When you see listings for electronic tyre pumps, you’ll often see a range of other stuff that comes in the box. Depending on how well written the sales page is when you buy it, it’ll sometimes be really vague and other time go into a ridiculous amount of detail.
One common item that you’ll see listed as included when you buy is an adaptor, or more likely adaptor set. That’s led to a little confusion among our readers at times, as it’s not immediately obvious what it’s referring to if there’s no context.
As you can see in the image, there are all sorts of potential adaptors you might get, or want to use. As an aside – if you already have a tyre inflator – you can buy the kit in the image from Amazon here:
From here on in, we’ll assume you don’t already have an electronic pump for your car tyres, and are researching to find out what you’re needing to buy. If you’re now clear on the role adaptors play, and realise now you probably don’t actually have much of a need for them, you can see more about them in our best tyre inflators reviews.
On the other hand, if you want to find out more about why you’ll often get them in the box, read on…
Do I Need A Car Tyre Adaptor To Use An Electronic Portable Inflator?
Almost certainly not! For the vast majority of motorists, the adaptor set that comes with your tyre pump will rarely (if ever!) get used. Tyres are pretty much universal in their valves, in the UK at least, so a pump that works on one car will likely work on them all on British roads.
We say ‘pretty much universal’ because there are specialist vehicles that have very specific wheels or tyres, so if you’re heading out to perform at a monster truck show, your average AA tyre inflator might not be up to the job, not in reasonable time anyway.
The connectors on tyre pumps do vary slightly – if you’re used to using the ones on the petrol station forecourts, then it’s most likely that you’re familiar with the variety that you push on to the wheel’s tyre valve and secure with a lever. Most portable devices tend to use a different method, much more similar to pumping up a bicycle tyre. They simply screw onto the valve thread, but other than that difference are just as simple to connect.
If you like the sort of connector you use at petrol stations, you can get an adaptor – here’s an example on Amazon:
If I Don’t Need An Adaptor, Why Are They Included?
It’s a great question, and to be completely honest there’s a few possible answers, and we can’t tell you for certain which one applies in the case of a give brand.
However, the obvious reason is to make the product more appealing. A lot of tyre inflators are marketed for very similar price points, so ‘little extras’ can make all the difference in the perceived value when you make your purchase. As we said, most people rarely-to-never use the adaptors, but it’s not going to stop the retailers from pointing out that you get them to close the sale.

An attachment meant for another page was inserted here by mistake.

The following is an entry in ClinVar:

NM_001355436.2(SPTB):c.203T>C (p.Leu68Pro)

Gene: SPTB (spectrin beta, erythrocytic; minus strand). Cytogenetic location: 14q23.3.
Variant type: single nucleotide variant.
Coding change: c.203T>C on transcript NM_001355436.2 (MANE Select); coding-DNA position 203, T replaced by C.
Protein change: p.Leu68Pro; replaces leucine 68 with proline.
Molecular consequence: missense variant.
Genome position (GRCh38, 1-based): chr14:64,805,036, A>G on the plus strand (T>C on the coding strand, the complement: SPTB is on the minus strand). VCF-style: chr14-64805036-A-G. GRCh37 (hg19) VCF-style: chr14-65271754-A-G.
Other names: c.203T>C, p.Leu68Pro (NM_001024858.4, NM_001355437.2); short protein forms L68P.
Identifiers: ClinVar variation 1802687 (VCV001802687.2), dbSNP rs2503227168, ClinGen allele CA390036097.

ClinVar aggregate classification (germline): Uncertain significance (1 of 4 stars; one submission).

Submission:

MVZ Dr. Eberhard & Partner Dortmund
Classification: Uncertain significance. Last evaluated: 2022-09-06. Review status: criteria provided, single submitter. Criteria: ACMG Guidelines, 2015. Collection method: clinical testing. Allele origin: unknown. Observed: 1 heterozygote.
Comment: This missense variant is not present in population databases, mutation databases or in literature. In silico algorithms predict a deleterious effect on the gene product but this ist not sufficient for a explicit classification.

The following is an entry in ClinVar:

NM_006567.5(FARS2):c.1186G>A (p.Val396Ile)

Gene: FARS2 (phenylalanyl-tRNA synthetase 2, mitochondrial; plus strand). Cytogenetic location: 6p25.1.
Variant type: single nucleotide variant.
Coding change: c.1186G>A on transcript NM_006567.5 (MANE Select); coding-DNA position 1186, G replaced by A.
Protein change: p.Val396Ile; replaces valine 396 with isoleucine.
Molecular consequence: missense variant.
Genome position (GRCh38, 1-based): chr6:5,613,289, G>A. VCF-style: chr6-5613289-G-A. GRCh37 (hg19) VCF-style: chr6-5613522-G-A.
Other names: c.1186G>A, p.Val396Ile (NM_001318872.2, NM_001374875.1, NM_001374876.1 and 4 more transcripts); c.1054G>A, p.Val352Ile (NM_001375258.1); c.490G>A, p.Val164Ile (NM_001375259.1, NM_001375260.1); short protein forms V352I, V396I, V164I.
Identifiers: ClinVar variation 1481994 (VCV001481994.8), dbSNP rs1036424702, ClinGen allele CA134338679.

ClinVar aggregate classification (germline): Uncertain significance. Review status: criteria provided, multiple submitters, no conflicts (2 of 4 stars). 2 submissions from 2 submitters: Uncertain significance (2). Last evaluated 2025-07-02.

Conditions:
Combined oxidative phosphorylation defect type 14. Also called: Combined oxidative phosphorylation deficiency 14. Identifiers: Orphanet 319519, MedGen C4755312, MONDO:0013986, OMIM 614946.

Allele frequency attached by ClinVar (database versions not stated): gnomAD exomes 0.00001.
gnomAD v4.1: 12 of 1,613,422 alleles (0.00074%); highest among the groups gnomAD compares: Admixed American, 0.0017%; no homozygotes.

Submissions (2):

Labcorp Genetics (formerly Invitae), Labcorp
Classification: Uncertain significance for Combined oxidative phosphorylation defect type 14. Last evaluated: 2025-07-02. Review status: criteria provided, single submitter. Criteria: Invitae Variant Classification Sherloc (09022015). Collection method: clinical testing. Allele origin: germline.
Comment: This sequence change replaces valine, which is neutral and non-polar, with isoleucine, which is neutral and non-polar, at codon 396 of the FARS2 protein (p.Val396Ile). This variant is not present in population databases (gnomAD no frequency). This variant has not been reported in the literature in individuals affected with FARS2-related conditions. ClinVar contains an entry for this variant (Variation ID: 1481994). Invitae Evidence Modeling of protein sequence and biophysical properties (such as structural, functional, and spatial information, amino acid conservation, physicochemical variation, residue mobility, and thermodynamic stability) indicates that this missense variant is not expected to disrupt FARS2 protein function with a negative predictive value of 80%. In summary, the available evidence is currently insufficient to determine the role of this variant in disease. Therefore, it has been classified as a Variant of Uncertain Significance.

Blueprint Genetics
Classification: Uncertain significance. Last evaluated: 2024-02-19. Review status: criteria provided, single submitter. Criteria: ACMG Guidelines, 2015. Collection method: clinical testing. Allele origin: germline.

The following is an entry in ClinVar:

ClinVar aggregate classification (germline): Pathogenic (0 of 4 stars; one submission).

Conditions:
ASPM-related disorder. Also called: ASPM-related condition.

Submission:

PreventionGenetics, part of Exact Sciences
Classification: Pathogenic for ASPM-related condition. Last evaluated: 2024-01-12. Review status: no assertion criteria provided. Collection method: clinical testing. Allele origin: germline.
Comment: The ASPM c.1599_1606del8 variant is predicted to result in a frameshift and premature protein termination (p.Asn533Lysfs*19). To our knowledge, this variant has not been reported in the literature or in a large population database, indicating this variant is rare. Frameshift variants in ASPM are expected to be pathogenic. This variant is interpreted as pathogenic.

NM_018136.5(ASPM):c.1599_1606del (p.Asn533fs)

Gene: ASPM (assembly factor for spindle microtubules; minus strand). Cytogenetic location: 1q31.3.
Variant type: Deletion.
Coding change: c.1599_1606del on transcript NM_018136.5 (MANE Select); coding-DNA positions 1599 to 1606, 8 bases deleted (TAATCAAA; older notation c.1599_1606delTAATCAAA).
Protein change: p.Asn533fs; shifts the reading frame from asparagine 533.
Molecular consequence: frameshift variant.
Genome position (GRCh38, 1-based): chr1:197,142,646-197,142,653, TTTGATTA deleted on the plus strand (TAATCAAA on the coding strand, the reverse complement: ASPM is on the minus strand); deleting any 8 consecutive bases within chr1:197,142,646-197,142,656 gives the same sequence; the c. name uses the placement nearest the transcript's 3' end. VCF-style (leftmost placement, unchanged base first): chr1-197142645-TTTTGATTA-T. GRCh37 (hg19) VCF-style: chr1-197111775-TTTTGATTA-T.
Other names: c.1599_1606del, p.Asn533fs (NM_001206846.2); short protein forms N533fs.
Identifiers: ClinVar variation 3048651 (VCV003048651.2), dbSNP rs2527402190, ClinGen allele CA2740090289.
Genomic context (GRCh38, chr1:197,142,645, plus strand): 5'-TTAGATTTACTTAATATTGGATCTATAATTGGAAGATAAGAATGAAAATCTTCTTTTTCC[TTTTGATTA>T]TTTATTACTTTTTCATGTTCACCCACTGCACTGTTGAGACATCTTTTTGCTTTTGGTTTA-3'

What Are The Adaptors For?
There are varying numbers of supplied adaptors depending on which product you choose, so if they’re important to you, read what’s in the box carefully, and hopefully the answer will be there somewhere. Here’s some of the more common ones:
If you like to kick a ball about, throw a ball about or partake in any other inflated ball based sport, you’ll know that from time to time they need pumping up. I have fond memories as a child of watching my dad get increasingly more irate in the garage trying to find the needle to go in the hand pump. Of course, it was stored in the ‘safe place’ like everything else you might lose, never to be found again.
Tyre inflators make that job really easy – no more hand pumping to get the air in, just use the ball adaptor on the air hose and you’re ready to go. What’s more, many models have a compartment or storage slot built in for when the needle’s not in use – how’s that for a safe place?
There are no end of novelty toys that this will work with – some we won’t mention here!
Common choices might include inflatable dinghies, garden water slides, rubber rings and so on. One we wouldn’t recommend they’re used with (although the nozzle will fit) is kids armbands. As you generally inflate them on the arm, it’s not wise to use an electric pump and manually inflate them with good old huff and puff instead. It’s a much safer option to do it manually, and leave the automated wizardry do the beach ball for some swimming pool fun!
By air beds, we mean the sort you have at home, as opposed to the outdoor lilo style you might float around on in the pool on holiday. This one you need to be a bit more careful with the the earlier adaptor types, and the airbed air holes can come in a huge range of shapes and sizes. What’s more, a lot of tyre inflators need to be plugged into the car to work – not ideal if you’re trying to inflate a spare bed on the kids bedroom floor. In that scenario – you’d need a battery powered/rechargeable unit like the Oasser P2 or P1S.
In summary, adaptors aren’t likely to make or break the deal when you settle on the car tyre inflator you like the look of, but they are a handy extra if you need to pump up the odd bike tyre or football. Look at them as a bonus rather than a core reason to buy – it makes no sense to get an inferior pump for your car wheels, just to get a free ball inflator needle thrown in, unless you pump up a lot of footballs in your spare time of course!